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Robot invasion: Farmers embrace technology

July 10,2016 20:11

"My grandfather, who was a dairy farmer in the 1960s, was pretty pro-technology for that time period," said Olivia Platt, owner, of EsBern-OM Holsteins, of New Columbia, Pennsylvania. The farm is about 70 miles north of the state's capital, Harrisburg ...and more »

Modern farmers incorporate — often out of necessity — the latest breakthroughs in science and technology into their farming practices. It's almost a necessity for the sake of streamlining business and becoming more profitable, said several Pennsylvania farmers.These days a farmer can go to the internet and shop for equipment anywhere in the country, whereas in the past, they'd have to jump in their car and see it in person for themselves, explained Greg Hostetter, Pennsylvania Deputy Secretary of State for Animal Agriculture. "Farmers can see schematics, use Skype to talk to veterinarians or nutritionists, get real time weather data, use GPS to guide their large operating equipment, use robotics to run their traffic — even use robots to milk their cows."In many ways, 21st-century farmers are not so different from the farmers who preceded them. They are hardworking, independent caretakers of land and animals—and jacks-of-all-trades. "My grandfather, who was a dairy farmer in the 1960s, was pretty pro-technology for that time period," said Olivia Platt, owner, of EsBern-OM Holsteins, of New Columbia, Pennsylvania. The farm is about 70 miles north of the state's capital, Harrisburg. "One of the first things he did after buying my family's home farm was to install a new milking pipline in our barn, which was relatively new technology then."  Technology has always been important to dairy farmers. But like any other industry, technology changes with time. "The fact that I’m milking with a robot really isn’t a stretch," Platt said. "It’s different, but it's just an example of how farmers have always embraced the newest technology."Improved experience for cowsPlatt's herd of 60 cows is milked by a LELY robot — and they seem to like it.But more than having contented cows, using the robot has other benefits: The robotic milking machine on Platt's farm is monitored by a computer, identifying each cow by its electronic collar. The computer tracks how much milk each cow has produced and how long since it was last milked. When there's a problem, Platt can access data about it via her smartphone. According to Platt, the cows are more content and comfortable than they used to be before milking was done by robotic machines. And she is also happy to have flexibility in her schedule and be able to do the same amount of work with fewer hands.Platt sees more detailed information provided by computers, machinery, and agronomy, all combining to increase productivity and reduce labor costs."Farmers have always accepted new advances in technology," she said. "Just like when horses were replaced by tractors, that was an advance in technology at the time. New technologies improve efficiency, reduce labor and make you more profitable. You can do a better job caring for cows and producing high qualtiy milk in less time." Platt explained how it works: The cow decides when she wants to be milked. She comes to the robot, and is fed a little bit of grain “that we call a treat,” she said. “What motivates the cow is nutrition. We have a lot more information about what a cow's nutritional requirements are today than we ever have in the past. It is something that has improved and will continue to improve and change.”Platt, whose herd's average daily production is about 85 pounds, said the cow in the robot is fed a grain ration based on her milk output and the herd's averages.All of that is what motivates her to come to the robot, Platt said. “A cow eats to meet her energy requirement. If she is making more milk, she has to eat more to make that milk. If she is making less milk, she eats less to make that amount of milk”Most well-managed dairies today have a nutritionist that they work with. The nutritionist comes in and balances the ration and makes sure the cows have what they need in front of them.LELY knows each cowThe robot knows the individual cow. The cow comes to the robot to finish up her ration, and that is what makes the system voluntary. “I don’t have to go get the cow and push the cow,” she said. "Because the robot is a positive experience for the cow, she voluntarily comes to be milked on her own."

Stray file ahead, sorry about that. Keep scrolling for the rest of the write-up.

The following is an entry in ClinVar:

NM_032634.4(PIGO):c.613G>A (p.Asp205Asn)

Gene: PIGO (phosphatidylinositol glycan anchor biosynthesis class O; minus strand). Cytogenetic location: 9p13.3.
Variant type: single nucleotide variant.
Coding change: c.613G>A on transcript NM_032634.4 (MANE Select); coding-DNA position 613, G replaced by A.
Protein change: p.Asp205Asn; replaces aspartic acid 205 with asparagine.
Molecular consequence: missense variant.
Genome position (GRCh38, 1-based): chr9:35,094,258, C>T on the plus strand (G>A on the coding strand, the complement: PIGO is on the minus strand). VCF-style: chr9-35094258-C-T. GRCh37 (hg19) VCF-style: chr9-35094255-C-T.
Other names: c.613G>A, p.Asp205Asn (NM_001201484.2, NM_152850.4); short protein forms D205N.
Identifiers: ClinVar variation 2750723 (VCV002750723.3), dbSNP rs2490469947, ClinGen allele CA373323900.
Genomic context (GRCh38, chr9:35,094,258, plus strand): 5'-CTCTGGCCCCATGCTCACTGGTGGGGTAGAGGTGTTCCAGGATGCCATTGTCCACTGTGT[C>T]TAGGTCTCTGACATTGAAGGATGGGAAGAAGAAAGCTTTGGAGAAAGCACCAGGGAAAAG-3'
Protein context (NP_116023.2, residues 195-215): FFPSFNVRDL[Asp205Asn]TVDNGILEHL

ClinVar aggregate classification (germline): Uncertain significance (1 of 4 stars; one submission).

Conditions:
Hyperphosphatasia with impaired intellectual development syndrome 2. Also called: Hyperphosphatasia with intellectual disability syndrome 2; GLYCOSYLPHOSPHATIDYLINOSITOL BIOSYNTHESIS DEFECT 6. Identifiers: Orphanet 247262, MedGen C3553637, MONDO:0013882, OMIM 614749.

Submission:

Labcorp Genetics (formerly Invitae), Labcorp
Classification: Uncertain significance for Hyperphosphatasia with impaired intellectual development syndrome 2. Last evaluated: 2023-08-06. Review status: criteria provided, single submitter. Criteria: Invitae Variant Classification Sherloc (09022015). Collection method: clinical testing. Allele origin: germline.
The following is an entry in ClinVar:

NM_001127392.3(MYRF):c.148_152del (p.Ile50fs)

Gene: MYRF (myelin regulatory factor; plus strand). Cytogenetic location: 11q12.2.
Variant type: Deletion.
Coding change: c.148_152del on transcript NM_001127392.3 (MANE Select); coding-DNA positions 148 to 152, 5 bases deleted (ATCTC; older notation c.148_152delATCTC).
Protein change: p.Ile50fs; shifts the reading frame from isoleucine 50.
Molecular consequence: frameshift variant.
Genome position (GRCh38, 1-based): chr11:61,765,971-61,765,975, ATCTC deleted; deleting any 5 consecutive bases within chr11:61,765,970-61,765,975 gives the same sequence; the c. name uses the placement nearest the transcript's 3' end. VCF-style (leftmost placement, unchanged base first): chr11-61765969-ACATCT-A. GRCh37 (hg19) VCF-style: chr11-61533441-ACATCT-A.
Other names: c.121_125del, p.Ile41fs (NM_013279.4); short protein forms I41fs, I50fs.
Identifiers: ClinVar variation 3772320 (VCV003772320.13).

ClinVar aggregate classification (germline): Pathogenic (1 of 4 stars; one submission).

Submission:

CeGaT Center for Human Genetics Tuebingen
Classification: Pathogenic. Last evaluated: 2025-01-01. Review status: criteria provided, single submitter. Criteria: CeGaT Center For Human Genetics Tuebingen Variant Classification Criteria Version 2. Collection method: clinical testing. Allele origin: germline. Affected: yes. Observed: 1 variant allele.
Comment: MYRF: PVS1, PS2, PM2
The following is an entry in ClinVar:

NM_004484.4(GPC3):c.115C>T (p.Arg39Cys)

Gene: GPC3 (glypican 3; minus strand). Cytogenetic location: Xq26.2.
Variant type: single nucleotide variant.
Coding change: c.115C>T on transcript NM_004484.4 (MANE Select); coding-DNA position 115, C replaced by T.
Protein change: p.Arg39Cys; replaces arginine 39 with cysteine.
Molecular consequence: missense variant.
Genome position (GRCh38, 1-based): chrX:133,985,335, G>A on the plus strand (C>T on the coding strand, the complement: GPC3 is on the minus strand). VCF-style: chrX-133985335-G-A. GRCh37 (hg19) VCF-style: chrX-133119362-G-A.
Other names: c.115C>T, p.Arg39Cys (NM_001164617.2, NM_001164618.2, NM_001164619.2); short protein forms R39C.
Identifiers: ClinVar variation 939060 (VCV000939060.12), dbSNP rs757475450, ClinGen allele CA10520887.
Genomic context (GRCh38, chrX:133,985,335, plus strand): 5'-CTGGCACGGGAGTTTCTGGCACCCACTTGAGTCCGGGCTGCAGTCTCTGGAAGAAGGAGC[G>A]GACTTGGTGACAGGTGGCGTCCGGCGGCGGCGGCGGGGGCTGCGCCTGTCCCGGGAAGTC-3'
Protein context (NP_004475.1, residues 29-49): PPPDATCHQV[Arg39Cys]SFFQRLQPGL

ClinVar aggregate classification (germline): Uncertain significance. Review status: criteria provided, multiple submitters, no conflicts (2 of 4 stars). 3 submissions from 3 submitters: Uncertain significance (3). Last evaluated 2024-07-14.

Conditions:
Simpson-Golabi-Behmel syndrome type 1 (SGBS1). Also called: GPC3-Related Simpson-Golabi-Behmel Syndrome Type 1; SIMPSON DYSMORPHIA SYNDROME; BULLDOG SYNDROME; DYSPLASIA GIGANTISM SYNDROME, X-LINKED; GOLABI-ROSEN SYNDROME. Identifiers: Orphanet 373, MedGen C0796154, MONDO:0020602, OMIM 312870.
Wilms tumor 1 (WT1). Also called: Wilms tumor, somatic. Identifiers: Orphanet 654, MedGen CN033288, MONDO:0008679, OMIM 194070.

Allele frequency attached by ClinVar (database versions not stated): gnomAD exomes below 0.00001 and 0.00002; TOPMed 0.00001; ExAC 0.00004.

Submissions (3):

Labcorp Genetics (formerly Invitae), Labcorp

Every cow in the barn has a unique transponder on her collar. It will track how many steps a day she takes and how many times she chews her cud. Platt uses those two things as an indicator of whether a cow may be in heat and ready to breed. It will pinpoint cows that are actually sick before Platt might visibly be able to notice it in the barn.“I can go to the computer and the information is there,” she said. “That is the information on the transponder. It identifies her, has her ID number, so when she comes into the robot there is a scanner at the top of the robot that scans the transponder, and says, ‘Aha, this is cow No. 22’ and the computer kicks in.”For example, what if cow No. 22 is giving 75 pounds of milk? Platt needs to feed her six pounds of grain. “The robot will feed her according to her milk production for the day and it finds the teat coordinates in each quarter. It finds it with a red laser and it records seven days' worth of data on just the udder.As her udder changes in shape, the information that the robot has is also changing, so the connection time is fast enough to make it efficient. The cows' butterfat and protein can also be checked accurately using the robot.The robot tracks the milk's color and temperature, both of which can be an indicator of a sick cow or a cow with an udder infection. This information helps Platt better manage a cow's health. Platt can access all this with her smartphone. It all feeds back to the desktop computer in her office and she can get reports, like a body health report, which gives her a synopsis of any cow that may or may not be feeling well or off in production. If something is not quite right, she pops up on a list. All of this helps Platt in a lot of ways. She is a detail person so the information that comes back to her is important.“I look at the graphs, I look at the trends, I like to look back over the course of time and see … cows were doing this in January 2015, what were they doing in January 2014? And what has changed between now and then? I keep track of what we are feeding them year round so I can go back and compare.”The end result is more productivity and better quality milk. Platt gets about 15 pounds more milk per cow with this system.“But it’s not just the robot,” she emphasized. “There are differences between the barn we’re in now versus the old barn. Our barn now is designed for cow comfort and cow flow and behavior. In the old barn, you brought them in, you brought feed to them, you took the milker to them. And when you were done with them you chased them out and brought the next set in."Here, they do what they want to do, pretty much on their terms. It’s an increase in cow comfort and decrease in stress level for the cow."Improving grain and vegetable growth using hi-tech Elsewhere in Pennsylvania, farmers are using technology to streamline their grain farming practices, said Joshua Ritter, of Beavertown, Pennsylvania, who grows corn, soybeans, and alfalfa.Ritter has a robotic tractor that he can control using his smart phone. "But it's not like artificial intelligence," he said. "At least not yet. I position the tractor on a particular corn row and it will follow my instructions. I have heard that larger farms use more sophisticated equipment, but I can't afford that. I'm a small operation. I don't really need it either."Ritter said he also uses GPS and weather apps to determine when and where to water his crops. He also follows the latest charts and projections from the National Weather Service on his smartphone."But this does save me money," he said. "Labor is a problem, getting good help. It's not like technology on my farm is going to take away jobs. But it is going to help me be more efficient and at the same time spend time with my family."Dandes is a writer at The Sunbury, Penn. Daily Item.